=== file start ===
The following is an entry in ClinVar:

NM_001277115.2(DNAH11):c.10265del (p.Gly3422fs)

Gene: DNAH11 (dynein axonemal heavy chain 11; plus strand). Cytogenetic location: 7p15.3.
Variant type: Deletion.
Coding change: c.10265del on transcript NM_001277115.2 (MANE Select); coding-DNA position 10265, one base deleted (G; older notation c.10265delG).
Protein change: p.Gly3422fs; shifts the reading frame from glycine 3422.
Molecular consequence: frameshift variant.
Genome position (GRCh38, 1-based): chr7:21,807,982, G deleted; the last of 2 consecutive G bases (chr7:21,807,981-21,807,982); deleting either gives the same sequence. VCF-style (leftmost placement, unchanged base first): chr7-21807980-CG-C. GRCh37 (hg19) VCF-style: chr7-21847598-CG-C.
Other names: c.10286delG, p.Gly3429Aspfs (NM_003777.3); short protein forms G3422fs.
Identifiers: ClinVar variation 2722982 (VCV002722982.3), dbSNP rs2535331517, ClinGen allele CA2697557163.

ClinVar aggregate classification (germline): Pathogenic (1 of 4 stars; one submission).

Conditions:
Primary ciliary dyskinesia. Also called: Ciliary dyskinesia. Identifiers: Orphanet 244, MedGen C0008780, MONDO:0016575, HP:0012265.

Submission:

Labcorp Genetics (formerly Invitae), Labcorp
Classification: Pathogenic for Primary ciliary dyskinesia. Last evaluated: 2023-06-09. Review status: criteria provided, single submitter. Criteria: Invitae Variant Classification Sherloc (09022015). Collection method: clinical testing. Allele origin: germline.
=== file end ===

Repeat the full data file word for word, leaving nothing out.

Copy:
The following is an entry in ClinVar:

NM_001277115.2(DNAH11):c.10265del (p.Gly3422fs)

Gene: DNAH11 (dynein axonemal heavy chain 11; plus strand). Cytogenetic location: 7p15.3.
Variant type: Deletion.
Coding change: c.10265del on transcript NM_001277115.2 (MANE Select); coding-DNA position 10265, one base deleted (G; older notation c.10265delG).
Protein change: p.Gly3422fs; shifts the reading frame from glycine 3422.
Molecular consequence: frameshift variant.
Genome position (GRCh38, 1-based): chr7:21,807,982, G deleted; the last of 2 consecutive G bases (chr7:21,807,981-21,807,982); deleting either gives the same sequence. VCF-style (leftmost placement, unchanged base first): chr7-21807980-CG-C. GRCh37 (hg19) VCF-style: chr7-21847598-CG-C.
Other names: c.10286delG, p.Gly3429Aspfs (NM_003777.3); short protein forms G3422fs.
Identifiers: ClinVar variation 2722982 (VCV002722982.3), dbSNP rs2535331517, ClinGen allele CA2697557163.

ClinVar aggregate classification (germline): Pathogenic (1 of 4 stars; one submission).

Conditions:
Primary ciliary dyskinesia. Also called: Ciliary dyskinesia. Identifiers: Orphanet 244, MedGen C0008780, MONDO:0016575, HP:0012265.

Submission:

Labcorp Genetics (formerly Invitae), Labcorp
Classification: Pathogenic for Primary ciliary dyskinesia. Last evaluated: 2023-06-09. Review status: criteria provided, single submitter. Criteria: Invitae Variant Classification Sherloc (09022015). Collection method: clinical testing. Allele origin: germline.